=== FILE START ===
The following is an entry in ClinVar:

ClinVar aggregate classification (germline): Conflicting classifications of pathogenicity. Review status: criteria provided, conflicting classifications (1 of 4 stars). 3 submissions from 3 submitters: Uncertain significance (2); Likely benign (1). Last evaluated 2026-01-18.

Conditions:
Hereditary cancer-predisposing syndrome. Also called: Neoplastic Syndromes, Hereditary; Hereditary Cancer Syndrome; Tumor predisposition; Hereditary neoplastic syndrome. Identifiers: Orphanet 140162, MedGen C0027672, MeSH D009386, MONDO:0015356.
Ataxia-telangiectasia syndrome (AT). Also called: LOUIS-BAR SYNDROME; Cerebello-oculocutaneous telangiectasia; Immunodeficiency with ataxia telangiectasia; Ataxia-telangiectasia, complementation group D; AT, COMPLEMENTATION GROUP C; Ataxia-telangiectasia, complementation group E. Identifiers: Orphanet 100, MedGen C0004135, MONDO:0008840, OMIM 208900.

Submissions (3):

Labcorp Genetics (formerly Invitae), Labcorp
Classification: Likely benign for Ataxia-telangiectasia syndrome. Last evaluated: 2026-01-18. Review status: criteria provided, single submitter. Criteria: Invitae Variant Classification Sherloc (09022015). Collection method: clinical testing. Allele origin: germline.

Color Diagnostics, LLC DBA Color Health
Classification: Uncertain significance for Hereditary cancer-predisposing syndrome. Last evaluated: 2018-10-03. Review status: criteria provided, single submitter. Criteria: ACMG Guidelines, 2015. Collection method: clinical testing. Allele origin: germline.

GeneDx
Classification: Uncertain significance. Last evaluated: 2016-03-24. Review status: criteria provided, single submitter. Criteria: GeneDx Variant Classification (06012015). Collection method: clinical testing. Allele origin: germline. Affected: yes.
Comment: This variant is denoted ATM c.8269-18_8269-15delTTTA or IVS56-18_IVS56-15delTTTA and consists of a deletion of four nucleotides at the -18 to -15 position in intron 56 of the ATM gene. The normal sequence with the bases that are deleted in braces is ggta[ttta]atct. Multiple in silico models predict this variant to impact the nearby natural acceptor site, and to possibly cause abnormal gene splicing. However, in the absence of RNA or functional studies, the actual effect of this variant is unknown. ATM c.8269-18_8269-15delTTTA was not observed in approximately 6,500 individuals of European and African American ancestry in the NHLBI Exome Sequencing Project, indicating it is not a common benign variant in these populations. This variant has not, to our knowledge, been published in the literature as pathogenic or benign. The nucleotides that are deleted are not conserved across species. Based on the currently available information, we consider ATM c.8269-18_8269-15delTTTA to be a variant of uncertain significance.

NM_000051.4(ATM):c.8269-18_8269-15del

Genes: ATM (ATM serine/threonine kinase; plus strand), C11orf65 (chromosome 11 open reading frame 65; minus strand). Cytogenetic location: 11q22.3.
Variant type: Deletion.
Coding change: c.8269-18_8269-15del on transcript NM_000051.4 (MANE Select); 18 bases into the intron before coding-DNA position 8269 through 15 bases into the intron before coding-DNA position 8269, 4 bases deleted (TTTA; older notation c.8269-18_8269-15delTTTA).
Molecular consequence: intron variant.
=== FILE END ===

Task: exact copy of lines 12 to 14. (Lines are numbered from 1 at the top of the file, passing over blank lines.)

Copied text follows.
Classification: Uncertain significance. Last evaluated: 2016-03-24. Review status: criteria provided, single submitter. Criteria: GeneDx Variant Classification (06012015). Collection method: clinical testing. Allele origin: germline. Affected: yes.
Comment: This variant is denoted ATM c.8269-18_8269-15delTTTA or IVS56-18_IVS56-15delTTTA and consists of a deletion of four nucleotides at the -18 to -15 position in intron 56 of the ATM gene. The normal sequence with the bases that are deleted in braces is ggta[ttta]atct. Multiple in silico models predict this variant to impact the nearby natural acceptor site, and to possibly cause abnormal gene splicing. However, in the absence of RNA or functional studies, the actual effect of this variant is unknown. ATM c.8269-18_8269-15delTTTA was not observed in approximately 6,500 individuals of European and African American ancestry in the NHLBI Exome Sequencing Project, indicating it is not a common benign variant in these populations. This variant has not, to our knowledge, been published in the literature as pathogenic or benign. The nucleotides that are deleted are not conserved across species. Based on the currently available information, we consider ATM c.8269-18_8269-15delTTTA to be a variant of uncertain significance.

NM_000051.4(ATM):c.8269-18_8269-15del